Taping is a popular adjunct to a variety of physiotherapy treatments and most often seen on athletes and sporting fields, but can be an amazing support for things like back pain and postural tweaks. There are many taping techniques and types of tape, depending on what we need to achieve but in essence it comes down to 2 main taping types: rigid and flexible or kinesio tape.
Rigid taping is used to purely restrict or change the range of motion where as flexible kinesio taping options are used to provide compression, proprioception and change the way a joint or a muscle works. When applied correctly, both rigid and flexible taping methods are used to protect a body part, promote healing and to assist with early and safe return to activities or sport.
Kinesio tape is one type of flexible taping and is used to mimic the skins elasticity, allowing full range of motion with tailored support. There are a variety of brands on the market that go by similar names (k-tape, dynamic tape, RockTape, kinesio tape etc) but in premise, they are all the same. Kinesio tape can be used as a feedback mechanism during movement allowing muscular retraining as the pull of the tape on the skin allows more feedback to your nerves on where the body part is in space. We commonly use this technique in the clinic during early stages of treatment for some light compression, pain relief and muscle activation without creating stiffness. This works particularly well for posture corrections where the tape can be used to apply subtle force to correct neck and shoulder position and when we “slouch” the tape tightens. Additionally, kinesio tape is great on a big, swollen ankle as it provides amazing pain relief and compression without adding to any joint restrictions. The tape can also be cut into a “jellyfish” style to aid with lymphatic training and treatment of any bruising. At City Physio, we commonly use kinesio tape for a variety of body parts but most commonly you’ll see it on shoulders, knees and ankles. Kinesio tape is also loved by runners for its non restrictive knee support.
In terms of “how to tape with kinesio tape”, there are hundreds, if not thousands of different techniques! It all comes down to a thorough assessment and diagnosis and this will govern how and where the tape is applied. Kinesio taping the ankle will be very different if it is for a sprain vs a tendon problem, just as kinesio taping for kneecap tracking will differ than taping for arthritis. There is not a one size fits all taping approach unfortunately but generally speaking you want tension where you want support- for example under the kneecap or on the side of an ankle sprain. And in most situations you want the tape to “pull up” along a muscle, or towards the trunk to aid in lymphatic drainage.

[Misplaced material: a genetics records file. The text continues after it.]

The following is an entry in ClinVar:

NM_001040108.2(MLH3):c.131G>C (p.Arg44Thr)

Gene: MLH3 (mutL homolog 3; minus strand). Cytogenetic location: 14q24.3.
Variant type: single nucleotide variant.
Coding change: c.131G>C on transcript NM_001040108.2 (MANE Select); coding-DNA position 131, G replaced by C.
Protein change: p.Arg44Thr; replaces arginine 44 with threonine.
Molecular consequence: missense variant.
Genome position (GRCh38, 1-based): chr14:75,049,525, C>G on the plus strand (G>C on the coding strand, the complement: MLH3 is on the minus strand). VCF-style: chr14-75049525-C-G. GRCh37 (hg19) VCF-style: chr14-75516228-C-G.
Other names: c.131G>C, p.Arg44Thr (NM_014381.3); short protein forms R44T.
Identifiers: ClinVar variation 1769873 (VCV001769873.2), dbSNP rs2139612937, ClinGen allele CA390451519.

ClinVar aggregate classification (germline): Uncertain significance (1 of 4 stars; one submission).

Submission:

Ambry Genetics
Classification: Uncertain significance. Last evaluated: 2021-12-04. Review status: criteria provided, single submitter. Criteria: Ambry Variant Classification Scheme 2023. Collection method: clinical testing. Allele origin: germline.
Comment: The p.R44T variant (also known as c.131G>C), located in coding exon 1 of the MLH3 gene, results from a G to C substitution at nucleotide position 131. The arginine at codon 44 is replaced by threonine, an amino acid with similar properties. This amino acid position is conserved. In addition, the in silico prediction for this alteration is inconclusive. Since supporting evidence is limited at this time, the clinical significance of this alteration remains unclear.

Rigid tape is used to stabilise a joint and prevent excessive or unwanted movement. More frequently we will use this tape to create stability in an unstable joint, or to prevent a movement we do not want to occur. For example: post shoulder subluxation or dislocation, knee ligament tears and ankle sprains where the joint now moves into a range that is unstable, excessive or painful. Additionally- rigid tape can be used both in response to injury and in the prevention of injury. For example, most unstable knees and shoulders are a result of a sporting injury such as a ligament tear, and so taping for these is both necessary to prevent additional injury but to stabilise any laxity that now occurs. Ankles however are taped both with and without injury- this is seen most commonly in Netball where ankle sprains are a regular occurrence. Preventative taping of the ankle may decrease the risk and severity of any ankle sprains that occur while the tape is on.
At City Physio, our physiotherapists will go through an extensive physical assessment to determine the injury sustained and the type of taping required for joint support, muscular activation or mechanical feedback. The Physiotherapists at City Physio have extensive sports coverage backgrounds and are all trained in a variety of taping techniques for sporting and everyday application.
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